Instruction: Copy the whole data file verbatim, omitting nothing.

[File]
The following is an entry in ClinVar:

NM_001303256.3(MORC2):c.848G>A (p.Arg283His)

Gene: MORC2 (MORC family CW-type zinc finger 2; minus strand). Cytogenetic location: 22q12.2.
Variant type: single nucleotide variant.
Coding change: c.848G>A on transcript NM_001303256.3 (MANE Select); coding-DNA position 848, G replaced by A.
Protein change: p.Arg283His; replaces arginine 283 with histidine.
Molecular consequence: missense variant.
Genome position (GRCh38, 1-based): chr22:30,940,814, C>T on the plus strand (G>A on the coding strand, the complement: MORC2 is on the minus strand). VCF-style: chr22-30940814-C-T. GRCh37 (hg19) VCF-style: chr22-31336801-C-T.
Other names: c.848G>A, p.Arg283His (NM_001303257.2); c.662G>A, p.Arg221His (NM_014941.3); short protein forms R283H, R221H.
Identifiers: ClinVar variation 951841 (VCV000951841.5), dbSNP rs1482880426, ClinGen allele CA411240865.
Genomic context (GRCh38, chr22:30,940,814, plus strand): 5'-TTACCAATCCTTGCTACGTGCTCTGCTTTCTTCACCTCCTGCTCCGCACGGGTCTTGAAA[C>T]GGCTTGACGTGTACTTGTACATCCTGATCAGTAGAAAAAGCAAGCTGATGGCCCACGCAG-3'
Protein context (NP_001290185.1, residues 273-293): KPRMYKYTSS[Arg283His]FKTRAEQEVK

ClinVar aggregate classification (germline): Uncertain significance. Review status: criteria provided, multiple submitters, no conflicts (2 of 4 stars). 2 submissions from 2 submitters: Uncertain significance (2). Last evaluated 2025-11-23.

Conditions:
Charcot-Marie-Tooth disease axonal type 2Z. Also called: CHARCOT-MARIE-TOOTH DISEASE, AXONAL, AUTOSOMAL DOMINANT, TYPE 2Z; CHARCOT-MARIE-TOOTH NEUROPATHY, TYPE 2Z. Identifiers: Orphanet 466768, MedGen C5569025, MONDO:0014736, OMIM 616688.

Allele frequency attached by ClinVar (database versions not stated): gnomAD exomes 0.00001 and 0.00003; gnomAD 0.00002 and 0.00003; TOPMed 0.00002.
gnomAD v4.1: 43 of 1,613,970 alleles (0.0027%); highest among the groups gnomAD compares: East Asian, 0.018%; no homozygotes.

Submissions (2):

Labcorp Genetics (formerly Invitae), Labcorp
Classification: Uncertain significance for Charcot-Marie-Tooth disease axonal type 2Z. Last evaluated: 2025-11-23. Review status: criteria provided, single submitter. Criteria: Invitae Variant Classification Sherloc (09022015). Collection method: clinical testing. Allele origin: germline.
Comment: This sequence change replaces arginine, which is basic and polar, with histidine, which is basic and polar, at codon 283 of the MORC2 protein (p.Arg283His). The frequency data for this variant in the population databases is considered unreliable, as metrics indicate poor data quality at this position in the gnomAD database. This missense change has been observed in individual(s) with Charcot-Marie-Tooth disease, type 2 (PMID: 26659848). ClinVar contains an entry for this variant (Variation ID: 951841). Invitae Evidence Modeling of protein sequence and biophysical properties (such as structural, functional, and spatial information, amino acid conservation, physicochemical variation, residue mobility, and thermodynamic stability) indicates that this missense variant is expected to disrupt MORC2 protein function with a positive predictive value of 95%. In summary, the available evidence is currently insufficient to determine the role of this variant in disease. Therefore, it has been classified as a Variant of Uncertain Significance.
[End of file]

The following is an entry in ClinVar:

NM_001303256.3(MORC2):c.848G>A (p.Arg283His)

Gene: MORC2 (MORC family CW-type zinc finger 2; minus strand). Cytogenetic location: 22q12.2.
Variant type: single nucleotide variant.
Coding change: c.848G>A on transcript NM_001303256.3 (MANE Select); coding-DNA position 848, G replaced by A.
Protein change: p.Arg283His; replaces arginine 283 with histidine.
Molecular consequence: missense variant.
Genome position (GRCh38, 1-based): chr22:30,940,814, C>T on the plus strand (G>A on the coding strand, the complement: MORC2 is on the minus strand). VCF-style: chr22-30940814-C-T. GRCh37 (hg19) VCF-style: chr22-31336801-C-T.
Other names: c.848G>A, p.Arg283His (NM_001303257.2); c.662G>A, p.Arg221His (NM_014941.3); short protein forms R283H, R221H.
Identifiers: ClinVar variation 951841 (VCV000951841.5), dbSNP rs1482880426, ClinGen allele CA411240865.
Genomic context (GRCh38, chr22:30,940,814, plus strand): 5'-TTACCAATCCTTGCTACGTGCTCTGCTTTCTTCACCTCCTGCTCCGCACGGGTCTTGAAA[C>T]GGCTTGACGTGTACTTGTACATCCTGATCAGTAGAAAAAGCAAGCTGATGGCCCACGCAG-3'
Protein context (NP_001290185.1, residues 273-293): KPRMYKYTSS[Arg283His]FKTRAEQEVK

ClinVar aggregate classification (germline): Uncertain significance. Review status: criteria provided, multiple submitters, no conflicts (2 of 4 stars). 2 submissions from 2 submitters: Uncertain significance (2). Last evaluated 2025-11-23.

Conditions:
Charcot-Marie-Tooth disease axonal type 2Z. Also called: CHARCOT-MARIE-TOOTH DISEASE, AXONAL, AUTOSOMAL DOMINANT, TYPE 2Z; CHARCOT-MARIE-TOOTH NEUROPATHY, TYPE 2Z. Identifiers: Orphanet 466768, MedGen C5569025, MONDO:0014736, OMIM 616688.

Allele frequency attached by ClinVar (database versions not stated): gnomAD exomes 0.00001 and 0.00003; gnomAD 0.00002 and 0.00003; TOPMed 0.00002.
gnomAD v4.1: 43 of 1,613,970 alleles (0.0027%); highest among the groups gnomAD compares: East Asian, 0.018%; no homozygotes.

Submissions (2):

Labcorp Genetics (formerly Invitae), Labcorp
Classification: Uncertain significance for Charcot-Marie-Tooth disease axonal type 2Z. Last evaluated: 2025-11-23. Review status: criteria provided, single submitter. Criteria: Invitae Variant Classification Sherloc (09022015). Collection method: clinical testing. Allele origin: germline.
Comment: This sequence change replaces arginine, which is basic and polar, with histidine, which is basic and polar, at codon 283 of the MORC2 protein (p.Arg283His). The frequency data for this variant in the population databases is considered unreliable, as metrics indicate poor data quality at this position in the gnomAD database. This missense change has been observed in individual(s) with Charcot-Marie-Tooth disease, type 2 (PMID: 26659848). ClinVar contains an entry for this variant (Variation ID: 951841). Invitae Evidence Modeling of protein sequence and biophysical properties (such as structural, functional, and spatial information, amino acid conservation, physicochemical variation, residue mobility, and thermodynamic stability) indicates that this missense variant is expected to disrupt MORC2 protein function with a positive predictive value of 95%. In summary, the available evidence is currently insufficient to determine the role of this variant in disease. Therefore, it has been classified as a Variant of Uncertain Significance.